If you plan on retiring early, you may want to favor putting money into a Traditional IRA over a Roth IRA. Due to the ability to save money on your taxes each year, you’re working and because you can convert your Traditional IRA to a Roth IRA during early retirement when you’re likely to be at a lower tax rate. See MadFientist’s explanation on converting your IRA for further info. Your goal here is to max out what you’re allowed to contribute each year. For 2020 the annual contribution limit is $6,000 or $500 per month ($7,000 if you’re over 50 years old)
- Max Out Your 401k
If you still haven’t hit your desired savings rate goal, then you’ll put any extra money you have into your 401k until you hit the max. For 2020 the 401k contribution limit is $19,500 (or $26,000 if you’re over the age of 50).
- Regular Brokerage Account
If you’ve maxed out all of the above accounts and you still haven’t reached your savings goals here’s where you’ll go next.
Where: You can go to the same place you opened your IRA account: M1 Finance, Betterment, or even Vanguard and open a regular investment account. By regular, it means a non-retirement account that doesn’t offer retirement account tax advantages. Sure, you won’t get a tax break, but these accounts do allow you to invest and put your money to work. They also allow easy access to funds if you ever truly need to sell investments without paying early withdrawal penalties of most retirement accounts.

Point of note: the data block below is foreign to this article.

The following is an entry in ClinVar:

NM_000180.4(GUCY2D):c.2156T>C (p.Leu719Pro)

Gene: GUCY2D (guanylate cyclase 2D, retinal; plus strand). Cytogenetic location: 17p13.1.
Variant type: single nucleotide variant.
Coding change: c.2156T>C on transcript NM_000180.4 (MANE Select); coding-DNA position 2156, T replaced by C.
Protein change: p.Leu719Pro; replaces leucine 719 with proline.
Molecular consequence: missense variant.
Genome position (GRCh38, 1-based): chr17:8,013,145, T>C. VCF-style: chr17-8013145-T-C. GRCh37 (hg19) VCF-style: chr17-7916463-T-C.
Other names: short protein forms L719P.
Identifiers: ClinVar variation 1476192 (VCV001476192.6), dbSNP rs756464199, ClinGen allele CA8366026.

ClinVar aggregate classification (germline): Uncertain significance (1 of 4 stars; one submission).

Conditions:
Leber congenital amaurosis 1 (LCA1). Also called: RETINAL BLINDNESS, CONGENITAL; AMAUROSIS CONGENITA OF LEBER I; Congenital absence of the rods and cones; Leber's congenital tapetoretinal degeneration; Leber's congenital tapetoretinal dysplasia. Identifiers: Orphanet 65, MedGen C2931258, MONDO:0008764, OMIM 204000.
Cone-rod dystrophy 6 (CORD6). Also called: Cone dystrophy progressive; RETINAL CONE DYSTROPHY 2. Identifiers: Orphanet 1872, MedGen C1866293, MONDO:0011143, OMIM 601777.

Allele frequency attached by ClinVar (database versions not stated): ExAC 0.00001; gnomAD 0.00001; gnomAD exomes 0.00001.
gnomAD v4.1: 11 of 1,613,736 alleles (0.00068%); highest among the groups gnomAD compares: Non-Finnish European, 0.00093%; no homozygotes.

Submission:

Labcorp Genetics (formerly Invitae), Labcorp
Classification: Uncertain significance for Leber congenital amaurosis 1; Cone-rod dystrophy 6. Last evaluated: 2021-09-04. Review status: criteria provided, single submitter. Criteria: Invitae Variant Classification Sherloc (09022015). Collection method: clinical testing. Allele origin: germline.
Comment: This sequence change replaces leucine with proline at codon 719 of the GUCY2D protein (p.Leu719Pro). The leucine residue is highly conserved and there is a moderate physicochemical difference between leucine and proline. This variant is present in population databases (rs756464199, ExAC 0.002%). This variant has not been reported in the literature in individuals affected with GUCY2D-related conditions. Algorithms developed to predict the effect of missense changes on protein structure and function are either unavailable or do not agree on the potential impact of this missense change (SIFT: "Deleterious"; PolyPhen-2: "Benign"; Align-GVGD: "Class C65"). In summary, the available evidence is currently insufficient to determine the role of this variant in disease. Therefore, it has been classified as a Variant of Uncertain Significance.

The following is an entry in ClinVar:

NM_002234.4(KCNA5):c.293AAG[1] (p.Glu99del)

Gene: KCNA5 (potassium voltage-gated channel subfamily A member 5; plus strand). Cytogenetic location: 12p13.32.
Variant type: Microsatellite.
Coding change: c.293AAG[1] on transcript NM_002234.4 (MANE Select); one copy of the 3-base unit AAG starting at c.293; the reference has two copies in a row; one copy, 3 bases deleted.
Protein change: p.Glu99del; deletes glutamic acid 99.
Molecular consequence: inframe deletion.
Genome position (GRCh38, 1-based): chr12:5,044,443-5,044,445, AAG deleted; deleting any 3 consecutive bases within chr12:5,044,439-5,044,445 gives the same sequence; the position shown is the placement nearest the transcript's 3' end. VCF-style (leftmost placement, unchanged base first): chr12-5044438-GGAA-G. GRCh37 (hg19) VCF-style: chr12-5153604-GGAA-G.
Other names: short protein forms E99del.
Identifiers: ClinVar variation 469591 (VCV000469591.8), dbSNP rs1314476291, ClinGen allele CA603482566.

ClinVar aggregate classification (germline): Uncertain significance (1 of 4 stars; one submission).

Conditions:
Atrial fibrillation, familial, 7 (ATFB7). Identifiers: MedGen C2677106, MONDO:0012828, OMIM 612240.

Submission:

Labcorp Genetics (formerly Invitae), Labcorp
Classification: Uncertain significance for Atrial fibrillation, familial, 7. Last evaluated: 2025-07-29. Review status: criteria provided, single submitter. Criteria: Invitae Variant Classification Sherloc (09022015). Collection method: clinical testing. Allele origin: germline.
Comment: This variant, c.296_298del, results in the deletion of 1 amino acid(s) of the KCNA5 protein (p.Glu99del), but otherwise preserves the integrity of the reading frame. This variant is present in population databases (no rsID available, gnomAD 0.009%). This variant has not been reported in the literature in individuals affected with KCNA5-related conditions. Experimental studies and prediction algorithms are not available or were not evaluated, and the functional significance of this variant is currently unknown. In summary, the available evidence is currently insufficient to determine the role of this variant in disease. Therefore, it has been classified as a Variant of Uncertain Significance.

Special Note: if you have an HSA (Health Savings Account) you want to max that out around step 3. There are great tax benefits and excellent flexibility in withdrawal options now and later in life.
If that feels like a lot, just work one step at a time. After you complete each step, it will get easier and easier. You’ll feel more familiar with handling your savings, investments, and the accounts they go into.
Plus it becomes extremely motivating as you watch your savings grow from tiny numbers into a substantial cash cushion. And to watch your investments compound into huge amounts you never thought were possible at the start of your journey.
Now that you know where to put the money you save from each paycheck, we want to address how you can actually do this if you’re feeling like these numbers are out of reach right now.
What If I Can’t Save Any of My Income?
If you follow all of the steps above consistently over time, you’re going to better off than 95% of others in just a few years.
But right now, you may be struggling and don’t feel like you can even start. My wife and I have been in massive debt (over $135,000 not including a mortgage), and we’ve been at the point of savings exactly $0 dollars per month. It can suck, I get it.
But it doesn’t have to be that way, and it doesn’t have to stay that way.